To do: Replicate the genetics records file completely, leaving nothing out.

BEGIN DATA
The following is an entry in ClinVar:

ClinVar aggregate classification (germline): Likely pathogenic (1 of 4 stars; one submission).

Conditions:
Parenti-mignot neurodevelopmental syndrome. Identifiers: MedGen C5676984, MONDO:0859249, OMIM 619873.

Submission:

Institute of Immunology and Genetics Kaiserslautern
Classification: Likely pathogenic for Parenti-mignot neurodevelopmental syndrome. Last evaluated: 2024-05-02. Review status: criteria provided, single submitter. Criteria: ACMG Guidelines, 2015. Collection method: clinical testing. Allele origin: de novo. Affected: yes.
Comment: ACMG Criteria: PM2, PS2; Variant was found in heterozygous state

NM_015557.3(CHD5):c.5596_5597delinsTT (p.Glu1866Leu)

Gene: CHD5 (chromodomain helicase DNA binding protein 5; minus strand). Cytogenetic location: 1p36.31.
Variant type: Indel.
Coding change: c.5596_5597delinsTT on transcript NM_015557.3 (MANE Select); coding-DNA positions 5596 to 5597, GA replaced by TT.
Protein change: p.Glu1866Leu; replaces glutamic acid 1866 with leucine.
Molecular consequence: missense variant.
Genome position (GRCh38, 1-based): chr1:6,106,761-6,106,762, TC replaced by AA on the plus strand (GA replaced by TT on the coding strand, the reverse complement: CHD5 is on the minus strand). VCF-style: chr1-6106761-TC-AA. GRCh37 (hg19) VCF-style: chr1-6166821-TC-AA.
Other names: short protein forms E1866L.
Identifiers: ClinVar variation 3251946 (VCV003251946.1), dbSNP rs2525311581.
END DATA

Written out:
The following is an entry in ClinVar:

ClinVar aggregate classification (germline): Likely pathogenic (1 of 4 stars; one submission).

Conditions:
Parenti-mignot neurodevelopmental syndrome. Identifiers: MedGen C5676984, MONDO:0859249, OMIM 619873.

Submission:

Institute of Immunology and Genetics Kaiserslautern
Classification: Likely pathogenic for Parenti-mignot neurodevelopmental syndrome. Last evaluated: 2024-05-02. Review status: criteria provided, single submitter. Criteria: ACMG Guidelines, 2015. Collection method: clinical testing. Allele origin: de novo. Affected: yes.
Comment: ACMG Criteria: PM2, PS2; Variant was found in heterozygous state

NM_015557.3(CHD5):c.5596_5597delinsTT (p.Glu1866Leu)

Gene: CHD5 (chromodomain helicase DNA binding protein 5; minus strand). Cytogenetic location: 1p36.31.
Variant type: Indel.
Coding change: c.5596_5597delinsTT on transcript NM_015557.3 (MANE Select); coding-DNA positions 5596 to 5597, GA replaced by TT.
Protein change: p.Glu1866Leu; replaces glutamic acid 1866 with leucine.
Molecular consequence: missense variant.
Genome position (GRCh38, 1-based): chr1:6,106,761-6,106,762, TC replaced by AA on the plus strand (GA replaced by TT on the coding strand, the reverse complement: CHD5 is on the minus strand). VCF-style: chr1-6106761-TC-AA. GRCh37 (hg19) VCF-style: chr1-6166821-TC-AA.
Other names: short protein forms E1866L.
Identifiers: ClinVar variation 3251946 (VCV003251946.1), dbSNP rs2525311581.